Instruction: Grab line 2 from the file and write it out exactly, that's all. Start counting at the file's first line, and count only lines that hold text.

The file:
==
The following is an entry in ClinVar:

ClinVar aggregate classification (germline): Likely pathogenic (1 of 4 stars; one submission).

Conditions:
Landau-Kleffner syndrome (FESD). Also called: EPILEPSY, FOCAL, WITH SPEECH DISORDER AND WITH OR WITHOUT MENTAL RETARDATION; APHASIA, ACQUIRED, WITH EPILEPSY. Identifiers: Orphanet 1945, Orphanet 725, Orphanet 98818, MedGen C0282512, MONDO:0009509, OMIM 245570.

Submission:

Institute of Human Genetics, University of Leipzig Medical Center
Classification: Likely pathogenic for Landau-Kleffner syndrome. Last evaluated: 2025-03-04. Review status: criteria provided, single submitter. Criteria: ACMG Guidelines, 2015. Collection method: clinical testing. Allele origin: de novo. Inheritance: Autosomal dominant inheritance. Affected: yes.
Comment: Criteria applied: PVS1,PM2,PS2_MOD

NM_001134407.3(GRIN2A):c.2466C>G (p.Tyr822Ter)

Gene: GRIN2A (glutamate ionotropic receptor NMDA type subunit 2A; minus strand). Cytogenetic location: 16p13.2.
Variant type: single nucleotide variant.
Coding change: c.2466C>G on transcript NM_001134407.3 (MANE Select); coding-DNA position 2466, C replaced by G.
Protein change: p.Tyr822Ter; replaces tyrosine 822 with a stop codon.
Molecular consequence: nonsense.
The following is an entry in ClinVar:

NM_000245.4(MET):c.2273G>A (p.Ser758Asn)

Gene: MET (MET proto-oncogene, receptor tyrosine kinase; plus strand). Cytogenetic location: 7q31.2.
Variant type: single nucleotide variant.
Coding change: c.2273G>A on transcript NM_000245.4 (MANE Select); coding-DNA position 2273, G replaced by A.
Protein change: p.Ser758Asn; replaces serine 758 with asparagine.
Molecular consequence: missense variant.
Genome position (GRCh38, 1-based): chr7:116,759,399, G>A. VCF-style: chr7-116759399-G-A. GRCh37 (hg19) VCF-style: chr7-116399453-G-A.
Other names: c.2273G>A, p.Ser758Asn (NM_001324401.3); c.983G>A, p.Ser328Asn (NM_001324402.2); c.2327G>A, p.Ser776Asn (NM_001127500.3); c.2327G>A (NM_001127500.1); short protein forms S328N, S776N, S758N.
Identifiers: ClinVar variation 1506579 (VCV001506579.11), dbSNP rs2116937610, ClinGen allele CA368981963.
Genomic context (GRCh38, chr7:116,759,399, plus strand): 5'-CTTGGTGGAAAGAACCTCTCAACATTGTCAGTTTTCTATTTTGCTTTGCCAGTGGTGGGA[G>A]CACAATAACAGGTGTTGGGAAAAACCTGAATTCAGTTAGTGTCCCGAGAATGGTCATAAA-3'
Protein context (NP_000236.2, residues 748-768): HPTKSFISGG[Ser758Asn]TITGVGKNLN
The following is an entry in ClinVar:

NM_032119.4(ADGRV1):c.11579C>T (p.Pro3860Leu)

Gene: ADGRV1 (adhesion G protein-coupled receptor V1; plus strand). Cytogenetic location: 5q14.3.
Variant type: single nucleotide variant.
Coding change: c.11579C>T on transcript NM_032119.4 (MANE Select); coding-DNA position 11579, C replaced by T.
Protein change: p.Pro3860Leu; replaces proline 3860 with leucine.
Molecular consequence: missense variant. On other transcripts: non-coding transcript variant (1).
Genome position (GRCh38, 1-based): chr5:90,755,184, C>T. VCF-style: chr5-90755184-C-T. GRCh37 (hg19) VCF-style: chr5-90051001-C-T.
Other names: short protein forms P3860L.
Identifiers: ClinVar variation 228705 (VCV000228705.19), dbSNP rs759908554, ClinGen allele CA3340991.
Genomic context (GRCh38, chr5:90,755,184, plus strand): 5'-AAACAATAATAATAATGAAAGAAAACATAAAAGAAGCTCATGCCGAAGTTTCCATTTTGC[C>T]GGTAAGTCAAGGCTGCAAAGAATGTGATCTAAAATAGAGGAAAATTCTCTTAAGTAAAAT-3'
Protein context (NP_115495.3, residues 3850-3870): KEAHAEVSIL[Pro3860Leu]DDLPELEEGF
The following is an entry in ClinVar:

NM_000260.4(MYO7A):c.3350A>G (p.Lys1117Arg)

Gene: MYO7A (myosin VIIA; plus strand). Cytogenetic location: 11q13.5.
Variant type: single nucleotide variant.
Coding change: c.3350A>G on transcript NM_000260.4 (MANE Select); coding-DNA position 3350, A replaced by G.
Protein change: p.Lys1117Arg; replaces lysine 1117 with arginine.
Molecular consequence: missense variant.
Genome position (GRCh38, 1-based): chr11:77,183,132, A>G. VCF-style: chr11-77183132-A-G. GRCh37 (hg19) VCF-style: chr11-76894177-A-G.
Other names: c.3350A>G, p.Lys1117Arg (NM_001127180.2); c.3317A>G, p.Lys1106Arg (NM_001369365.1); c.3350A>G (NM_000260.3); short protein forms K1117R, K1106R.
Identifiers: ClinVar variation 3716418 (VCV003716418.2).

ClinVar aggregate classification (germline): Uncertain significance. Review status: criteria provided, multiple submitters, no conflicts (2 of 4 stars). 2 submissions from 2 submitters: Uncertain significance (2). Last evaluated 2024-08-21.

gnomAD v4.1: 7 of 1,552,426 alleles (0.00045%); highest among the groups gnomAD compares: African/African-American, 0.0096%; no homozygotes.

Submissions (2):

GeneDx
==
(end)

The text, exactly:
ClinVar aggregate classification (germline): Likely pathogenic (1 of 4 stars; one submission).